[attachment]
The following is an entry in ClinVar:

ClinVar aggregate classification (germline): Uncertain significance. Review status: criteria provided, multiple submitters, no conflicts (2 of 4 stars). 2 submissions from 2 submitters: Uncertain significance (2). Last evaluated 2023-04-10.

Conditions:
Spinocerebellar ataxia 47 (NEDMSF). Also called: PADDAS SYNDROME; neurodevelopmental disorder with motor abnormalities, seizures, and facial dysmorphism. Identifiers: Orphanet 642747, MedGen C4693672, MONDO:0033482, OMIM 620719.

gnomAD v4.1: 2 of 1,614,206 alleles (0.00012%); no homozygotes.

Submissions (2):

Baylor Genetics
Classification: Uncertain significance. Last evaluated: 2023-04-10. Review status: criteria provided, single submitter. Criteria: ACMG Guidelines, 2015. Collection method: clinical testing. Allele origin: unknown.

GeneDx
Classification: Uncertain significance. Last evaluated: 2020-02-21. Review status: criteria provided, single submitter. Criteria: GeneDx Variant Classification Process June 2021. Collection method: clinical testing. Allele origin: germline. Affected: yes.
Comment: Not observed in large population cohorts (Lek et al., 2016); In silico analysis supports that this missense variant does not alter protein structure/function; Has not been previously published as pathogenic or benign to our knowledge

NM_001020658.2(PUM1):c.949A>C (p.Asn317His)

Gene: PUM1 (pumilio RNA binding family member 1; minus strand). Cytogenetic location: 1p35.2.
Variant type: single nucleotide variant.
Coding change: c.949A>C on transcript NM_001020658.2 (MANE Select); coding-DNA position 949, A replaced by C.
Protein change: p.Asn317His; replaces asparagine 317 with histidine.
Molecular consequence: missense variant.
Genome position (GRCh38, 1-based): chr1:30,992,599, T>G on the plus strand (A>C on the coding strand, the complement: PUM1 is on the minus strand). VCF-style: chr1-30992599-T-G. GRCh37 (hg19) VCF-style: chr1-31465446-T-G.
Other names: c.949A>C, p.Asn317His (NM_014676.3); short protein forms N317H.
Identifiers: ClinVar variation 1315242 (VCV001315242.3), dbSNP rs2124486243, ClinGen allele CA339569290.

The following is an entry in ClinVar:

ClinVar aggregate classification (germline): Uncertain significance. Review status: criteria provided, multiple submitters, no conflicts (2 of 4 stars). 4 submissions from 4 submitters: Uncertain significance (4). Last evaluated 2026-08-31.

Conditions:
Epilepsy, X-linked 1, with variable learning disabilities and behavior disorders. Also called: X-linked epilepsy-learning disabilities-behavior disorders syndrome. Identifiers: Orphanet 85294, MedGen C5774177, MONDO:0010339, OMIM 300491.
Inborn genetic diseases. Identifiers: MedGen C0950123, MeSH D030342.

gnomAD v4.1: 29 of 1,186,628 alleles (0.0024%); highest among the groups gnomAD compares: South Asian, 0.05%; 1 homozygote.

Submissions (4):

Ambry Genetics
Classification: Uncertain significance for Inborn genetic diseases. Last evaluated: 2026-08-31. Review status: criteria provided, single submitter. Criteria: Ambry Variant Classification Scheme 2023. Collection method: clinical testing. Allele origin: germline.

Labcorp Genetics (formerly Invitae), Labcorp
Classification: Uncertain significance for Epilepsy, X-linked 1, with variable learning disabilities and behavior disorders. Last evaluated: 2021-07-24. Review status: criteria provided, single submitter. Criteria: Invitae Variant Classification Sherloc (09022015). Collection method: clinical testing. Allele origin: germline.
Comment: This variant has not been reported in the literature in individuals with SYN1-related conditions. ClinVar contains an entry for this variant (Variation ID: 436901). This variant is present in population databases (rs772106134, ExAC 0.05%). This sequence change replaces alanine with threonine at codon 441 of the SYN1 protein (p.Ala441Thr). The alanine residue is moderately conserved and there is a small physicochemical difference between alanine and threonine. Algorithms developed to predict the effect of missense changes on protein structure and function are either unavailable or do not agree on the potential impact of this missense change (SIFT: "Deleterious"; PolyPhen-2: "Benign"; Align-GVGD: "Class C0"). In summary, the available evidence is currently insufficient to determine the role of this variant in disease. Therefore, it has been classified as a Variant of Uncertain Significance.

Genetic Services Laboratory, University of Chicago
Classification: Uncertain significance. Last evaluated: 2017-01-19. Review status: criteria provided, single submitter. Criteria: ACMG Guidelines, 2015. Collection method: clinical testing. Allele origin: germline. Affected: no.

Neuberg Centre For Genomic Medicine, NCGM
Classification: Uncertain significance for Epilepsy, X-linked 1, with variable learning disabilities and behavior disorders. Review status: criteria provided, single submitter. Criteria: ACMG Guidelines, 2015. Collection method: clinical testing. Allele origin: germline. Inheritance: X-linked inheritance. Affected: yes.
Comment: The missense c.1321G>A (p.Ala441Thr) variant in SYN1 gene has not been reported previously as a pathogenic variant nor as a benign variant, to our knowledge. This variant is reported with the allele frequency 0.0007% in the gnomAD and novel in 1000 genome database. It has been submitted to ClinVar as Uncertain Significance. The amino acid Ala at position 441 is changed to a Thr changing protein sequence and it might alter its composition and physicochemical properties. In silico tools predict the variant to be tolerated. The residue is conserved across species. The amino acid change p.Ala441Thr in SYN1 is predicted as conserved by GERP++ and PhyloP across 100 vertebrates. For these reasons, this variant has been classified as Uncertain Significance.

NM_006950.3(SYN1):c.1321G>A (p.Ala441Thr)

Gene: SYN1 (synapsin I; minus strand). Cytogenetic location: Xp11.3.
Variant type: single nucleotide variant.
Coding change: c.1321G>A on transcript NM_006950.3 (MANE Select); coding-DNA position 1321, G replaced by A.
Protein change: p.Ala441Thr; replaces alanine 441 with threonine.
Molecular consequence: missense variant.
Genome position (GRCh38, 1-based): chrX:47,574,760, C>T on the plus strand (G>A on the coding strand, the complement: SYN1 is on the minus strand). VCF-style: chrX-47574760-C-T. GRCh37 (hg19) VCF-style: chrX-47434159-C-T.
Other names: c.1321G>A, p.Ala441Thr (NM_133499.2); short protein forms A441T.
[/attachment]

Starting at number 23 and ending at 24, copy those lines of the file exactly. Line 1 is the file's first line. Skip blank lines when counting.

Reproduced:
Conditions:
Epilepsy, X-linked 1, with variable learning disabilities and behavior disorders. Also called: X-linked epilepsy-learning disabilities-behavior disorders syndrome. Identifiers: Orphanet 85294, MedGen C5774177, MONDO:0010339, OMIM 300491.